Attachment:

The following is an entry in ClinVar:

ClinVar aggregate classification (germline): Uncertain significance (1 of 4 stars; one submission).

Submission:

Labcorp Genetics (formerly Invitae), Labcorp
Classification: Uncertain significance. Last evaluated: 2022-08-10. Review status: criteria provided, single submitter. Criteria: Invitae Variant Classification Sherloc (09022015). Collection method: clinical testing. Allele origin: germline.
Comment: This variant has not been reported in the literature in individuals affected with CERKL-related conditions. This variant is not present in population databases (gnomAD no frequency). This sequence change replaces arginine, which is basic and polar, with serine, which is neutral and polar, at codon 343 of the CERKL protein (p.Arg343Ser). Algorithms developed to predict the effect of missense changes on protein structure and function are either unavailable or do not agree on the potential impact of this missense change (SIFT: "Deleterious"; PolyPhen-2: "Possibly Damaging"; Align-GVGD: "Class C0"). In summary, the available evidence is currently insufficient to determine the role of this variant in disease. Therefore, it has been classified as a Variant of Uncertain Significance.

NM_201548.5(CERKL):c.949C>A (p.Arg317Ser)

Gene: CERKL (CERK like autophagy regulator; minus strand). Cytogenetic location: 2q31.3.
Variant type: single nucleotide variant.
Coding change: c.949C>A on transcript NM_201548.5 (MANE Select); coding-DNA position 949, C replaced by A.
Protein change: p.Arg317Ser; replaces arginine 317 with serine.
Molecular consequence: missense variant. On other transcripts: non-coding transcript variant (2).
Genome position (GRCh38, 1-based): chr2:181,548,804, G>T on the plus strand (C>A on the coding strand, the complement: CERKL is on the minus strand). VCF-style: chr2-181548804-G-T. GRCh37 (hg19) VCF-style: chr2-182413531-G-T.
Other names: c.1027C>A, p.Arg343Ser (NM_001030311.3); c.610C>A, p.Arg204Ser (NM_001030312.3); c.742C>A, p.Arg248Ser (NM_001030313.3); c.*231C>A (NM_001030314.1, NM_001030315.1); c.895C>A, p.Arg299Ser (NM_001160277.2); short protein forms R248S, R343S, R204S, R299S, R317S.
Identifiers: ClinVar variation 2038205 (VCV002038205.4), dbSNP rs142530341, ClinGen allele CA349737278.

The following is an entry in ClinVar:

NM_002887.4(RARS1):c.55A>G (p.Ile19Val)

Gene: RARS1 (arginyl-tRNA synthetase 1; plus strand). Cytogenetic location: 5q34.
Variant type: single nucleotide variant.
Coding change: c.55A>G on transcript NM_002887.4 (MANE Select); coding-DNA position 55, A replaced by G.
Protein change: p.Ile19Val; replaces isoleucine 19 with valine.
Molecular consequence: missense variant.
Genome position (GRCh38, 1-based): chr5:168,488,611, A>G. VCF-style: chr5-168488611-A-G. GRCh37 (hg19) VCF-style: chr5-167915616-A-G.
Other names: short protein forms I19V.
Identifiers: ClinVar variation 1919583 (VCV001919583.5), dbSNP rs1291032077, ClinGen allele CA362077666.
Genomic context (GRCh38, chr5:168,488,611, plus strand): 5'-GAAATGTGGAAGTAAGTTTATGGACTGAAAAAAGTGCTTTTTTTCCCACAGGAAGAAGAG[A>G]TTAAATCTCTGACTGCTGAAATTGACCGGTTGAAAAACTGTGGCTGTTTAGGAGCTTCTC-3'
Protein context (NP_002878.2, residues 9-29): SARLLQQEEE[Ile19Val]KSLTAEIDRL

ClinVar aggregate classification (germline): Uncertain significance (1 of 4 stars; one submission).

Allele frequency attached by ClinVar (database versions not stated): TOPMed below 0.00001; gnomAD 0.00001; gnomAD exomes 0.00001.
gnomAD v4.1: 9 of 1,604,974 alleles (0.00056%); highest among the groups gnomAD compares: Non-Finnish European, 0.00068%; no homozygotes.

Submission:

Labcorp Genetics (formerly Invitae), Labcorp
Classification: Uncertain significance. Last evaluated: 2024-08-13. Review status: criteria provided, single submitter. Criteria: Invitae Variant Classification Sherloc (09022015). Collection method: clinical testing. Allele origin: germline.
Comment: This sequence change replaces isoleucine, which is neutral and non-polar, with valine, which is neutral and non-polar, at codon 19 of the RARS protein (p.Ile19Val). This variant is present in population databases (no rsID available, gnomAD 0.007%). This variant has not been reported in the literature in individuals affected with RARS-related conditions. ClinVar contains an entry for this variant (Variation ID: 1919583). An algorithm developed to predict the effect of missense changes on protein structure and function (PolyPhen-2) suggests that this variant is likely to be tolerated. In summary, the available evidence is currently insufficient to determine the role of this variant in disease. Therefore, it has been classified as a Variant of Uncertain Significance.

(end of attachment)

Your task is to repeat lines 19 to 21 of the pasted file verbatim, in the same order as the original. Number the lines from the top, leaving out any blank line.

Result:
Variant type: single nucleotide variant.
Coding change: c.55A>G on transcript NM_002887.4 (MANE Select); coding-DNA position 55, A replaced by G.
Protein change: p.Ile19Val; replaces isoleucine 19 with valine.